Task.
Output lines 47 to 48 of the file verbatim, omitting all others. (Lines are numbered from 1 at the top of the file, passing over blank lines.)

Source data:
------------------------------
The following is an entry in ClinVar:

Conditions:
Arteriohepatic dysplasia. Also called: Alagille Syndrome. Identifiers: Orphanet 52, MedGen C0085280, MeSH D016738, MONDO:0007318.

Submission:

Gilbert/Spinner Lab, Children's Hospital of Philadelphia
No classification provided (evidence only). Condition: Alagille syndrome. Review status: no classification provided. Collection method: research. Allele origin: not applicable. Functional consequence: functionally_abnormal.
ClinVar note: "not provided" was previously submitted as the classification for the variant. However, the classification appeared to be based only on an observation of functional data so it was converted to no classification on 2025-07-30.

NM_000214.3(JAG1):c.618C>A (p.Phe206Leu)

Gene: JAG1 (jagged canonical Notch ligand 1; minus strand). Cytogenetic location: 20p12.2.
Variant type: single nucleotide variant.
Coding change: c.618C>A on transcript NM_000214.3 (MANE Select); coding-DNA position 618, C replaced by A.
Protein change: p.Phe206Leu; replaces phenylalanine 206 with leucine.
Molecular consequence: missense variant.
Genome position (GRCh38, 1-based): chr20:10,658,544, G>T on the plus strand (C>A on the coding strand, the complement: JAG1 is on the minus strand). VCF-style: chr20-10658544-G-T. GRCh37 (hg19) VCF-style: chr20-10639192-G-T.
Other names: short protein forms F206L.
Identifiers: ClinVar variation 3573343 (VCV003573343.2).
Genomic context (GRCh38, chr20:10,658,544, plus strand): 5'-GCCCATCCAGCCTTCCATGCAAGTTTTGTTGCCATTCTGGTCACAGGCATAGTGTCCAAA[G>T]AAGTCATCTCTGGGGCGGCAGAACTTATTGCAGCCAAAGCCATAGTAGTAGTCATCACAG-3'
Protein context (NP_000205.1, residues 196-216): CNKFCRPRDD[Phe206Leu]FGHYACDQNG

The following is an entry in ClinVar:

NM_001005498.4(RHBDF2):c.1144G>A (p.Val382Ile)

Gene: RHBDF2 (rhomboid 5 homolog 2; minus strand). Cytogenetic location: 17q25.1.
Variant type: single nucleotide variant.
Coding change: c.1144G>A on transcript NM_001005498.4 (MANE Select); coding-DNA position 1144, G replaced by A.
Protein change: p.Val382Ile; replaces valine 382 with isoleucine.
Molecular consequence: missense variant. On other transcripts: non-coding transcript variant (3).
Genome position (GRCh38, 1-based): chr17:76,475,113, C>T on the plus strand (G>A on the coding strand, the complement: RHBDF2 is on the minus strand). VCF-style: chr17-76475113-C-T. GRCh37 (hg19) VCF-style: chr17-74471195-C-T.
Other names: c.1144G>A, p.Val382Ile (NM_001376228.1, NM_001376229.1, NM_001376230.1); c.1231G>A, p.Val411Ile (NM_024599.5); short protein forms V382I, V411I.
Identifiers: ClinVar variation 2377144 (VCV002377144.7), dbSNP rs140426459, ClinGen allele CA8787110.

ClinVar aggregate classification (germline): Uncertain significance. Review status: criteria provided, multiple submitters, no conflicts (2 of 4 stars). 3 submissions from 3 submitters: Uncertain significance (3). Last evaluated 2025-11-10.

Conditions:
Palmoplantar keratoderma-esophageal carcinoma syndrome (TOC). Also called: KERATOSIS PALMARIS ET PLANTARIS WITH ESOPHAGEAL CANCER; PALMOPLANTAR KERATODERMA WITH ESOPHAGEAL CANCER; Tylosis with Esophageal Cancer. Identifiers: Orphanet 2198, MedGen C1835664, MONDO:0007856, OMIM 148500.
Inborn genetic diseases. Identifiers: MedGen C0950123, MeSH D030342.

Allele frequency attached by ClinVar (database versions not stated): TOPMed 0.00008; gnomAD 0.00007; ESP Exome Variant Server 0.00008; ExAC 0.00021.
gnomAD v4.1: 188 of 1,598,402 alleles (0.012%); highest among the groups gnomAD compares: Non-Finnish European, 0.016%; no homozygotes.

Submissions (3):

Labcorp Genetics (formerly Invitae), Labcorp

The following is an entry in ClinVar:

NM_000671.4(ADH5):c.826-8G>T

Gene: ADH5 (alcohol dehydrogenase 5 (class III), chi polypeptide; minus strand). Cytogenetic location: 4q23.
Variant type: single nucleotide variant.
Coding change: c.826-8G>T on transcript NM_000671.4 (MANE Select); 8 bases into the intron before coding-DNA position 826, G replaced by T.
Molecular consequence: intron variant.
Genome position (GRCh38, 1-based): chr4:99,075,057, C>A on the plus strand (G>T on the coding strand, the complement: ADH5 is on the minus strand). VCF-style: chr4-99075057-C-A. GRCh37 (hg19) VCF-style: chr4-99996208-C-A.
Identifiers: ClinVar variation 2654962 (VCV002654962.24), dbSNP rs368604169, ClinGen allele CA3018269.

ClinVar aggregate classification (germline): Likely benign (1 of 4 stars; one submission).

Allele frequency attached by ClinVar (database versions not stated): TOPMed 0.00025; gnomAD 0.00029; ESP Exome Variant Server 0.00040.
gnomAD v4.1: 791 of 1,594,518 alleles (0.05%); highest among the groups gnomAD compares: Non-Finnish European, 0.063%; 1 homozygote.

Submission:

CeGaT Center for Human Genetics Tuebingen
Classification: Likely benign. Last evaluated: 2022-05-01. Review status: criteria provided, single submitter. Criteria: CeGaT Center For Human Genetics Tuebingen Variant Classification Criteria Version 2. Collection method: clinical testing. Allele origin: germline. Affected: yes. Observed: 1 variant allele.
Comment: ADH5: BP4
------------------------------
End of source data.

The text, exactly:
gnomAD v4.1: 791 of 1,594,518 alleles (0.05%); highest among the groups gnomAD compares: Non-Finnish European, 0.063%; 1 homozygote.

Submission: